Alliance Française is envisioning a new three-storey replacement building for its property on the Cambie Street Corridor in Vancouver.
The not-for-profit French educational and cultural institution wants to redevelop its site at 6161 Cambie Street, just south of Oakridge Centre, into a new modern facility with expanded space. The site has been home to the institution for the past 50 years, and a new building would replace the existing two-storey facility.
The new building will have a total floor area of 25,000-sq-ft, with the first floor designed with double heights and offering cafe and dining space, art and culinary teaching, exhibition and reception spaces, and an auditorium with about 150 fixed seats. Events held in this first floor can spill out into the laneway.
A second floor will house the institution’s educational spaces, such as child and adult education in French language and culture, and a library with the largest collection of French books and film in BC. There will also be a rooftop deck facing the lane to provide outdoor social space.
The top floor will be used for classrooms, leasable office, and educational job space.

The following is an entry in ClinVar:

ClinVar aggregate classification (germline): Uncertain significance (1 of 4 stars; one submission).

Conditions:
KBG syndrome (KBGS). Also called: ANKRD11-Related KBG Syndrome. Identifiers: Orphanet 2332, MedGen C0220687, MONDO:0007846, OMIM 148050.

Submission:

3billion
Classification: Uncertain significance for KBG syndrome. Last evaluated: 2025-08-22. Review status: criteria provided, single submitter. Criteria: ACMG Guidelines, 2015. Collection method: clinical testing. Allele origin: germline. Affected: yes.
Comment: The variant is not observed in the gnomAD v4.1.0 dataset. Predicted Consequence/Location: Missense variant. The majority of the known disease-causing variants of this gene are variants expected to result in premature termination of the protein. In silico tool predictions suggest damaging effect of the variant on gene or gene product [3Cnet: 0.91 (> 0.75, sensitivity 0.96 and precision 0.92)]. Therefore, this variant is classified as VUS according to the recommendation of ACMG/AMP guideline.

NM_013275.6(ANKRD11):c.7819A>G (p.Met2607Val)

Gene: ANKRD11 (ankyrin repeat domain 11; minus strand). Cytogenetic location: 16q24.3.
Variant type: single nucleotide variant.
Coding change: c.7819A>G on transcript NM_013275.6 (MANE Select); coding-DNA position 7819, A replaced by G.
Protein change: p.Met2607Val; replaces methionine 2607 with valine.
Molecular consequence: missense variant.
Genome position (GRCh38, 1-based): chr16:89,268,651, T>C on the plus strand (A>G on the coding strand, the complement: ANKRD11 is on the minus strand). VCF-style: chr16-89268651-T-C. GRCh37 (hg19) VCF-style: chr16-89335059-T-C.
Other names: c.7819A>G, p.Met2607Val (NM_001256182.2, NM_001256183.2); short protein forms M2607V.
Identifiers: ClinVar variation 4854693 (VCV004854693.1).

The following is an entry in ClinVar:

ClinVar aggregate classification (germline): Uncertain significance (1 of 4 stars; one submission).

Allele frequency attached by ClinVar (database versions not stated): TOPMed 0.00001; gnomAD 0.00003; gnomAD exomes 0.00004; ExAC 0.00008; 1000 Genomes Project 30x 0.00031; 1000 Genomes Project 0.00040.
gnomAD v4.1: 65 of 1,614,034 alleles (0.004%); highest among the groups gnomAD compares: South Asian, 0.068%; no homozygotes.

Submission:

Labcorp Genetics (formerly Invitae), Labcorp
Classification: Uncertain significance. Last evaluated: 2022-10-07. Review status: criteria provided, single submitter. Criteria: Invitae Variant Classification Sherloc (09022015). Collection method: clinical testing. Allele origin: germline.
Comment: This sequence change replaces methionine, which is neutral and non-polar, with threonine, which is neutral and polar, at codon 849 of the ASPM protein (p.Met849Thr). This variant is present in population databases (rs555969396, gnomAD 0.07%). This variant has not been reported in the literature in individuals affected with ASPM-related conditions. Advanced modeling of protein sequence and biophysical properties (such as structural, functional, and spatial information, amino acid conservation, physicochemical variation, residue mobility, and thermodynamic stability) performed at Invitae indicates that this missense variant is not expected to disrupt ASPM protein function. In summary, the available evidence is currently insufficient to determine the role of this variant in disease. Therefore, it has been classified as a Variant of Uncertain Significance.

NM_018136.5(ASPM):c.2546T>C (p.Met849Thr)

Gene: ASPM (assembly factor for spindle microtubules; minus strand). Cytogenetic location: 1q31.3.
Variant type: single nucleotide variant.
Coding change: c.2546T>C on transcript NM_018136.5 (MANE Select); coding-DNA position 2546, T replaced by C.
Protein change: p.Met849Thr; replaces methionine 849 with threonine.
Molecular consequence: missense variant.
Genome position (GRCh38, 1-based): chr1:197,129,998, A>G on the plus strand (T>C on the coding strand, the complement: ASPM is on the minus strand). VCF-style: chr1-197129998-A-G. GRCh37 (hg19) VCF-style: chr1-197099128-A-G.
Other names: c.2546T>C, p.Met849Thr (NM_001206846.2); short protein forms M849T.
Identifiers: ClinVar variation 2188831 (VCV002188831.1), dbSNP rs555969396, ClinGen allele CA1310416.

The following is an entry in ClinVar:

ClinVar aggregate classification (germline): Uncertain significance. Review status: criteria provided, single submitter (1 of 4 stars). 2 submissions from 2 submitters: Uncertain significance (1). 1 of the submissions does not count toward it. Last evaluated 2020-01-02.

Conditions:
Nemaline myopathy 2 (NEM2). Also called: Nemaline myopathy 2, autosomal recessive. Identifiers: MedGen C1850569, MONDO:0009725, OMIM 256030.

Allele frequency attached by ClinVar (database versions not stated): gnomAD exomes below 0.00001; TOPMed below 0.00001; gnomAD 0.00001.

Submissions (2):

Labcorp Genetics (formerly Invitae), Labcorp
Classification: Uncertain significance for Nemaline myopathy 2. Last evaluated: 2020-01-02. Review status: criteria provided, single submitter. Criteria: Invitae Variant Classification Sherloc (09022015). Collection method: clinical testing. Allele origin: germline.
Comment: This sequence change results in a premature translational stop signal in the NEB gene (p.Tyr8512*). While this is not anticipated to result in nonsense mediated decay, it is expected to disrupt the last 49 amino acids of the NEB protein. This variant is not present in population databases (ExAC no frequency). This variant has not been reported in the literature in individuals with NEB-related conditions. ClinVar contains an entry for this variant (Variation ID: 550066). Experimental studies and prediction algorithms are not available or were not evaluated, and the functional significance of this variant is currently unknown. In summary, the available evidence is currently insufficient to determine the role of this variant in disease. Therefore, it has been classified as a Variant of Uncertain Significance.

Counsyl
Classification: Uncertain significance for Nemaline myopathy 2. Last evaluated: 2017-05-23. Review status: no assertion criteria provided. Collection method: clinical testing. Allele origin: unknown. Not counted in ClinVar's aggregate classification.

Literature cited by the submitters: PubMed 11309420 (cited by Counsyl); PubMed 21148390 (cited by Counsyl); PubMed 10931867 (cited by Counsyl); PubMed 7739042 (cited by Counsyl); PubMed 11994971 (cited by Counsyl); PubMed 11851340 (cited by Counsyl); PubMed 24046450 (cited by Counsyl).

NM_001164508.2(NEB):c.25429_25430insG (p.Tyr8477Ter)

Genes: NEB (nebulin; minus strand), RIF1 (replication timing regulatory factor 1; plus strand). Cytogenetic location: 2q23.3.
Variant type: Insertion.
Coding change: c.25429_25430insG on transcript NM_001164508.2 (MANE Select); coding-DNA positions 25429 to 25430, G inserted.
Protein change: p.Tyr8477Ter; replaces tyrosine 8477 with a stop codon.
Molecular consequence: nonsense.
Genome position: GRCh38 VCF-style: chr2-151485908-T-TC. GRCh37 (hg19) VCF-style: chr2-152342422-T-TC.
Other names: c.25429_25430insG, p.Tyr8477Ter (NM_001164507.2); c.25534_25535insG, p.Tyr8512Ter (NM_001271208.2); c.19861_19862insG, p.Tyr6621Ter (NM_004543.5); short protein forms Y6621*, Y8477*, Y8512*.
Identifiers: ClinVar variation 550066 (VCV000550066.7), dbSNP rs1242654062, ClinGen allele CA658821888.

A single underground level will accommodate 32 vehicle parking stalls.
McFarland Marceau Architects’ design for the building includes an “engaging” facade with weather-protected frontage for the Cambie Street edge, providing a unique architectural expression to establish the building as a cultural node. The superstructure will be built out of mass timber, and green walls are also planned.
The building will be designed in a way that allows for a future vertical expansion of the institution. For this reason, unlike other institutional-based developments in the area, no residential space has been included in this project.
“While this application shows that the new project complies with the spirit of the recent Cambie Corridor plan, the development is not proposed to include any residential component since such use does not fit AF’s mandate, risk profile or long-term plans,” reads the rezoning application.
“Alliance Française has concluded that the inclusion of a residential project as part of their needed renewal might compromise the cultural space’s physical plan, increase the development’s financial risk and introduce an incompatible long-term operating dynamic for the cultural activities on the site.”
Adjacent to the property is Chinese Presbyterian Church, 6137 Cambie Street, which recently received approval for its proposal to build a new seven-storey, mixed-use building with a replacement church, private childcare, and for-profit affordable rental housing.
Founded in 1904, Alliance Française is one of Vancouver’s oldest institutions.